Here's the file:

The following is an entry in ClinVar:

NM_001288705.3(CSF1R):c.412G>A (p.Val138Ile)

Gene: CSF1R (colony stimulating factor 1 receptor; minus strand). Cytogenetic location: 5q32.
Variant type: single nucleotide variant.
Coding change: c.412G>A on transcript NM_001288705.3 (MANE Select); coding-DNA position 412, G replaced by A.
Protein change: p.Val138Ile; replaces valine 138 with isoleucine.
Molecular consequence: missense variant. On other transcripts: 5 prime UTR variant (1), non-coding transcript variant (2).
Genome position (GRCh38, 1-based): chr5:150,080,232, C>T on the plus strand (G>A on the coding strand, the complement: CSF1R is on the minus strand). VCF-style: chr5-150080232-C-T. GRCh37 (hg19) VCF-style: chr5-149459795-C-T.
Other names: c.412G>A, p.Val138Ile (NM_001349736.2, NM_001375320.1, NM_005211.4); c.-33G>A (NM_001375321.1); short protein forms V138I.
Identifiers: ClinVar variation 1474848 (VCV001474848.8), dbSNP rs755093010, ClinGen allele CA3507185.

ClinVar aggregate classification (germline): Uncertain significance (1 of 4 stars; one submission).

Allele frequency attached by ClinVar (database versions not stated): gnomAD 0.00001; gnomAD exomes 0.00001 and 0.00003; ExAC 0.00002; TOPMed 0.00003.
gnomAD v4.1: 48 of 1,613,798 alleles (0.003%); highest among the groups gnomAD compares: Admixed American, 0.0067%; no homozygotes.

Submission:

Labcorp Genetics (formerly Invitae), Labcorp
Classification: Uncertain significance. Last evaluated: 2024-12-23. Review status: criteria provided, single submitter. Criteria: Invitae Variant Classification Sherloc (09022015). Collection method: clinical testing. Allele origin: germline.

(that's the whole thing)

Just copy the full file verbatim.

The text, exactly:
The following is an entry in ClinVar:

NM_001288705.3(CSF1R):c.412G>A (p.Val138Ile)

Gene: CSF1R (colony stimulating factor 1 receptor; minus strand). Cytogenetic location: 5q32.
Variant type: single nucleotide variant.
Coding change: c.412G>A on transcript NM_001288705.3 (MANE Select); coding-DNA position 412, G replaced by A.
Protein change: p.Val138Ile; replaces valine 138 with isoleucine.
Molecular consequence: missense variant. On other transcripts: 5 prime UTR variant (1), non-coding transcript variant (2).
Genome position (GRCh38, 1-based): chr5:150,080,232, C>T on the plus strand (G>A on the coding strand, the complement: CSF1R is on the minus strand). VCF-style: chr5-150080232-C-T. GRCh37 (hg19) VCF-style: chr5-149459795-C-T.
Other names: c.412G>A, p.Val138Ile (NM_001349736.2, NM_001375320.1, NM_005211.4); c.-33G>A (NM_001375321.1); short protein forms V138I.
Identifiers: ClinVar variation 1474848 (VCV001474848.8), dbSNP rs755093010, ClinGen allele CA3507185.

ClinVar aggregate classification (germline): Uncertain significance (1 of 4 stars; one submission).

Allele frequency attached by ClinVar (database versions not stated): gnomAD 0.00001; gnomAD exomes 0.00001 and 0.00003; ExAC 0.00002; TOPMed 0.00003.
gnomAD v4.1: 48 of 1,613,798 alleles (0.003%); highest among the groups gnomAD compares: Admixed American, 0.0067%; no homozygotes.

Submission:

Labcorp Genetics (formerly Invitae), Labcorp
Classification: Uncertain significance. Last evaluated: 2024-12-23. Review status: criteria provided, single submitter. Criteria: Invitae Variant Classification Sherloc (09022015). Collection method: clinical testing. Allele origin: germline.